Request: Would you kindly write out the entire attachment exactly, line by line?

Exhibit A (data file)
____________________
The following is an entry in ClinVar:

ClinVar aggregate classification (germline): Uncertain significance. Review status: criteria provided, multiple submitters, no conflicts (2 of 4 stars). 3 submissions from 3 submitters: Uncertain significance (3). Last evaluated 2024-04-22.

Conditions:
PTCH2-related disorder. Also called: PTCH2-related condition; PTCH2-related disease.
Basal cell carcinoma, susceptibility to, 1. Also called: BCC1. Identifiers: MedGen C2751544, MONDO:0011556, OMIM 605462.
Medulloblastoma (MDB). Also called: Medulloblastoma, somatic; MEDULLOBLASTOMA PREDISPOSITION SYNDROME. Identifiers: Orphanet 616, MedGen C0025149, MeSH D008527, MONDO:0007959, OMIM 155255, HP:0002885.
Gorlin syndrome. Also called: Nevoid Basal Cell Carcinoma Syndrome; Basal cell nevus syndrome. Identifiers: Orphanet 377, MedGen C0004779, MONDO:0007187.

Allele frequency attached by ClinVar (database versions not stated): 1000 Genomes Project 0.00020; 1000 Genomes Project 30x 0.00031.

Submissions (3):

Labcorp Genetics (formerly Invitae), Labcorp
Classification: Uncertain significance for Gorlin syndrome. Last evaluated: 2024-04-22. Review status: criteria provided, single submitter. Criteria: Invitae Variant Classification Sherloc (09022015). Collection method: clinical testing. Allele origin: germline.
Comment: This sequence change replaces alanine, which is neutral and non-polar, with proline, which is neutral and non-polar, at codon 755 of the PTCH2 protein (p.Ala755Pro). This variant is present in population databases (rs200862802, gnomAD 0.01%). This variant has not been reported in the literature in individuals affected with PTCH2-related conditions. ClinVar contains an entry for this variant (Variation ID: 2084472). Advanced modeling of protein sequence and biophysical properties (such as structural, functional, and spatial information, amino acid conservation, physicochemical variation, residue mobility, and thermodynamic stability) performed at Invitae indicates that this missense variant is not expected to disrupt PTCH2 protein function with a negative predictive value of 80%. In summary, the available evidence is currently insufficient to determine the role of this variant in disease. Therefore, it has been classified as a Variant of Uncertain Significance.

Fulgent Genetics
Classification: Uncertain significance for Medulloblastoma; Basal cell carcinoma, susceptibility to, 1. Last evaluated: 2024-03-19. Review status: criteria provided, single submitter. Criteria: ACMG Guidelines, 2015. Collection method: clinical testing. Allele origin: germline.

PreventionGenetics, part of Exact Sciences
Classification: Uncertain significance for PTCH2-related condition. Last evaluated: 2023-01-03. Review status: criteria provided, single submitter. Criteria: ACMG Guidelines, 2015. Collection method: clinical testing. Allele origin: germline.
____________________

The following is an entry in ClinVar:

ClinVar aggregate classification (germline): Uncertain significance. Review status: criteria provided, multiple submitters, no conflicts (2 of 4 stars). 3 submissions from 3 submitters: Uncertain significance (3). Last evaluated 2024-04-22.

Conditions:
PTCH2-related disorder. Also called: PTCH2-related condition; PTCH2-related disease.
Basal cell carcinoma, susceptibility to, 1. Also called: BCC1. Identifiers: MedGen C2751544, MONDO:0011556, OMIM 605462.
Medulloblastoma (MDB). Also called: Medulloblastoma, somatic; MEDULLOBLASTOMA PREDISPOSITION SYNDROME. Identifiers: Orphanet 616, MedGen C0025149, MeSH D008527, MONDO:0007959, OMIM 155255, HP:0002885.
Gorlin syndrome. Also called: Nevoid Basal Cell Carcinoma Syndrome; Basal cell nevus syndrome. Identifiers: Orphanet 377, MedGen C0004779, MONDO:0007187.

Allele frequency attached by ClinVar (database versions not stated): 1000 Genomes Project 0.00020; 1000 Genomes Project 30x 0.00031.

Submissions (3):

Labcorp Genetics (formerly Invitae), Labcorp
Classification: Uncertain significance for Gorlin syndrome. Last evaluated: 2024-04-22. Review status: criteria provided, single submitter. Criteria: Invitae Variant Classification Sherloc (09022015). Collection method: clinical testing. Allele origin: germline.
Comment: This sequence change replaces alanine, which is neutral and non-polar, with proline, which is neutral and non-polar, at codon 755 of the PTCH2 protein (p.Ala755Pro). This variant is present in population databases (rs200862802, gnomAD 0.01%). This variant has not been reported in the literature in individuals affected with PTCH2-related conditions. ClinVar contains an entry for this variant (Variation ID: 2084472). Advanced modeling of protein sequence and biophysical properties (such as structural, functional, and spatial information, amino acid conservation, physicochemical variation, residue mobility, and thermodynamic stability) performed at Invitae indicates that this missense variant is not expected to disrupt PTCH2 protein function with a negative predictive value of 80%. In summary, the available evidence is currently insufficient to determine the role of this variant in disease. Therefore, it has been classified as a Variant of Uncertain Significance.

Fulgent Genetics
Classification: Uncertain significance for Medulloblastoma; Basal cell carcinoma, susceptibility to, 1. Last evaluated: 2024-03-19. Review status: criteria provided, single submitter. Criteria: ACMG Guidelines, 2015. Collection method: clinical testing. Allele origin: germline.

PreventionGenetics, part of Exact Sciences
Classification: Uncertain significance for PTCH2-related condition. Last evaluated: 2023-01-03. Review status: criteria provided, single submitter. Criteria: ACMG Guidelines, 2015. Collection method: clinical testing. Allele origin: germline.